The big surprise this week was Britain's vote to exit from the European Union. Which will be the next domino to fall? How soon until total world-wide economic collapse? Stocks tumbled, the Pound tumbled and pundits joined the hue and cry with various prognostications of doom, Trump and general Sturm und Drang.How should startups view the fallout about Brexit? Well, to quote another German phrase, Macht Nichts. Start ups are here to challenge the status quo. Dare I say it? To disrupt (or "radically alter or destroy the structure of") the status quo. Big moves in politics, or business, or the economy shouldn't perturb a startup one bit.Case in point, the Great Recession. During the financial crisis of 2008, I was helping turn around a startup called PacketExchange. Over the next three years, we raised venture capital, moved into the media and entertainment market, competed with the big telecoms, and got acquired at a positive valuation. What would we have done differently if the economy wasn't in meltdown? I don't know, but I really can't imagine it would have gone much better.Earlier than that, some readers may be old enough to remember the Dot Bomb tech stock market crash of 2000. That year I exited my third company and cofounded a fourth. Would our valuation have been higher if we'd sold a year or two earlier? Like all hypothetical questions, it's a moot point because we didn't have a buyer a year or two earlier.Here's my point, the news is the news. There's always something happening in the world, the climate, the economy. As a startup founder, your job is to stay focused. Look for the new opportunity offered because of the latest meltdown, but don't take your eye off the ball. As always, the primary things to concern yourself with are:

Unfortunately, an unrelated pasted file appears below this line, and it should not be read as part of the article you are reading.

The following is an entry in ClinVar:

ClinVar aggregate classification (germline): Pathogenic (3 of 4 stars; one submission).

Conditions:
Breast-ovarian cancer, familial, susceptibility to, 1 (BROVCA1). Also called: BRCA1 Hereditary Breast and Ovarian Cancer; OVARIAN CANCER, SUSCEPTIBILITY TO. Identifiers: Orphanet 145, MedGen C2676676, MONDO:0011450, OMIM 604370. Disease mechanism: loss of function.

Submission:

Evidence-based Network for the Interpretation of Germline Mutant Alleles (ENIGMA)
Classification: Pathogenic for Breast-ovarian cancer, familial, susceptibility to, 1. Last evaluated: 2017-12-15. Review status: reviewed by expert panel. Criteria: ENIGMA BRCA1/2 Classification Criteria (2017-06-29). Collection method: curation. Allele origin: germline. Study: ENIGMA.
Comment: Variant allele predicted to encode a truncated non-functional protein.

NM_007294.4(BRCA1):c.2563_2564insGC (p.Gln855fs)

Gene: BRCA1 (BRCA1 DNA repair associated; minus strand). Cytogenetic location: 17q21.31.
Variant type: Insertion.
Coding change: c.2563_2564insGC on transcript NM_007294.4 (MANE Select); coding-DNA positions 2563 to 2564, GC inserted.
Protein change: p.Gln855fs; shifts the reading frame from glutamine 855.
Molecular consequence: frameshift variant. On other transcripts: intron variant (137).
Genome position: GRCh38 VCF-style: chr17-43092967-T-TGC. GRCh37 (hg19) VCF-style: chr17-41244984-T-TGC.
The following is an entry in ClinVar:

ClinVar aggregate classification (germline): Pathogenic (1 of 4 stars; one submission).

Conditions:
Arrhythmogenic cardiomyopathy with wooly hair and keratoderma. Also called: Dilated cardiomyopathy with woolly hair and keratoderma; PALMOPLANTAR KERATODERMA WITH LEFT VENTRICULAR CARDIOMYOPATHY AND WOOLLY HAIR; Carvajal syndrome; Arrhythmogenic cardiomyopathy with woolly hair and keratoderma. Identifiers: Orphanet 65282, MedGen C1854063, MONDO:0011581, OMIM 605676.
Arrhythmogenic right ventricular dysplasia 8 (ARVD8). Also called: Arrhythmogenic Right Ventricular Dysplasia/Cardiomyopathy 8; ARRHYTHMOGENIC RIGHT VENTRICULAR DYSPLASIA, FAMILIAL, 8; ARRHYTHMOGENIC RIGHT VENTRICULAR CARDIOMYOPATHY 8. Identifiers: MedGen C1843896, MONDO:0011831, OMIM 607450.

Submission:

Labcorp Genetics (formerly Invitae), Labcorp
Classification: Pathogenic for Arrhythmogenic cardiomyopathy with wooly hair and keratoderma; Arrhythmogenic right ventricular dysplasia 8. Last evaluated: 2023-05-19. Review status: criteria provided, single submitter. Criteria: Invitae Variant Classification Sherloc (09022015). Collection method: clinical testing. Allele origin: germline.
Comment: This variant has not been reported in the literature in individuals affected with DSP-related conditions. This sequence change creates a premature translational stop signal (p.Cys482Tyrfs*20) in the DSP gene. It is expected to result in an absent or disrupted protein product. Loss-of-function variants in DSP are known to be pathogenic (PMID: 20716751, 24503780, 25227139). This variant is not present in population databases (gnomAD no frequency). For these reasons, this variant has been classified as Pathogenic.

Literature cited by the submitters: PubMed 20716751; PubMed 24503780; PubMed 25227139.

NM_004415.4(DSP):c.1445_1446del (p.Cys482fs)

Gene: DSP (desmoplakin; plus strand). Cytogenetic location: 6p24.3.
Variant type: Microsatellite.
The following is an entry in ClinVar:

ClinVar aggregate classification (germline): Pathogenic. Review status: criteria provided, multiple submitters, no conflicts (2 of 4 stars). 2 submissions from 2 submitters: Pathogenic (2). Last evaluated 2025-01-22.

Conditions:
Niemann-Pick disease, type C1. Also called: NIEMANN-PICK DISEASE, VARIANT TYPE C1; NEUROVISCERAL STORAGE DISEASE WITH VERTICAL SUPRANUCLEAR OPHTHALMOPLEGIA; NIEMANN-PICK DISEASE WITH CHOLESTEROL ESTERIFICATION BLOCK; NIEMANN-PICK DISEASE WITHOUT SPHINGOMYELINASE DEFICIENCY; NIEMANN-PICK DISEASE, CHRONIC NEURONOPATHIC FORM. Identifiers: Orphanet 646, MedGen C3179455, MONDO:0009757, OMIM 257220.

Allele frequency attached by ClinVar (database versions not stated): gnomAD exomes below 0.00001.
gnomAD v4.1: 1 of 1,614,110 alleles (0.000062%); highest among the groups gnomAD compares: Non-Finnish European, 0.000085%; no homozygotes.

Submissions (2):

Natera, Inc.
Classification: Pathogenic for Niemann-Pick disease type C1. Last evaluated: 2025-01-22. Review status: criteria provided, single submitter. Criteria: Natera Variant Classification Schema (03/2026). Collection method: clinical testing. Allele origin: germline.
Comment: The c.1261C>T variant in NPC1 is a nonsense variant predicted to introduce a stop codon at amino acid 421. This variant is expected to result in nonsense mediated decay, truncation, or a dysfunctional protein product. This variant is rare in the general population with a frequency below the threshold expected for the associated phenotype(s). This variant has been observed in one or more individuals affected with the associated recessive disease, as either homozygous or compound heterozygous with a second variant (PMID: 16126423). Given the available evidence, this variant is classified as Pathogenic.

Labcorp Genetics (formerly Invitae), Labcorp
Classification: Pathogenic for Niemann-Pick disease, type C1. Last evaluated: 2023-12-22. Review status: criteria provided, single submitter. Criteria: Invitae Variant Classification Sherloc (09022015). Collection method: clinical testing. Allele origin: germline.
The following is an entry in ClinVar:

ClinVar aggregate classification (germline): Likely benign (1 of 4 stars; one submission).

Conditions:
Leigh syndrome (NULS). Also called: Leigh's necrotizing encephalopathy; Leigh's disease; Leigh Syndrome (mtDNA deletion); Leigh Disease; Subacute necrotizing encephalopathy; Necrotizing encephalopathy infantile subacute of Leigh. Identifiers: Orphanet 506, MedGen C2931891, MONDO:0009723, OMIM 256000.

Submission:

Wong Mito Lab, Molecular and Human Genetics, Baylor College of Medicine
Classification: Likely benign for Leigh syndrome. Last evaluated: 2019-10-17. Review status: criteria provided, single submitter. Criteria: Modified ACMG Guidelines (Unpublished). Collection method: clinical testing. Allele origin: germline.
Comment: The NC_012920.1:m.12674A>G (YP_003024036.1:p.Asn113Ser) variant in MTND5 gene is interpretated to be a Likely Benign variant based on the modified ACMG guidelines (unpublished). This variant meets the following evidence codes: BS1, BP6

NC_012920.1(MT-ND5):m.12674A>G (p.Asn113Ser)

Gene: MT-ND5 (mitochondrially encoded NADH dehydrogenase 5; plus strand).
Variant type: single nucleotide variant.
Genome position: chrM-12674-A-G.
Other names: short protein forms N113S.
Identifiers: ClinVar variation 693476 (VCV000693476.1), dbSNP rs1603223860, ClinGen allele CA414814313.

Ignore the distractions of the 24 hour news cycle and the need to feed it new sensational stories. Stay focused and you'll win.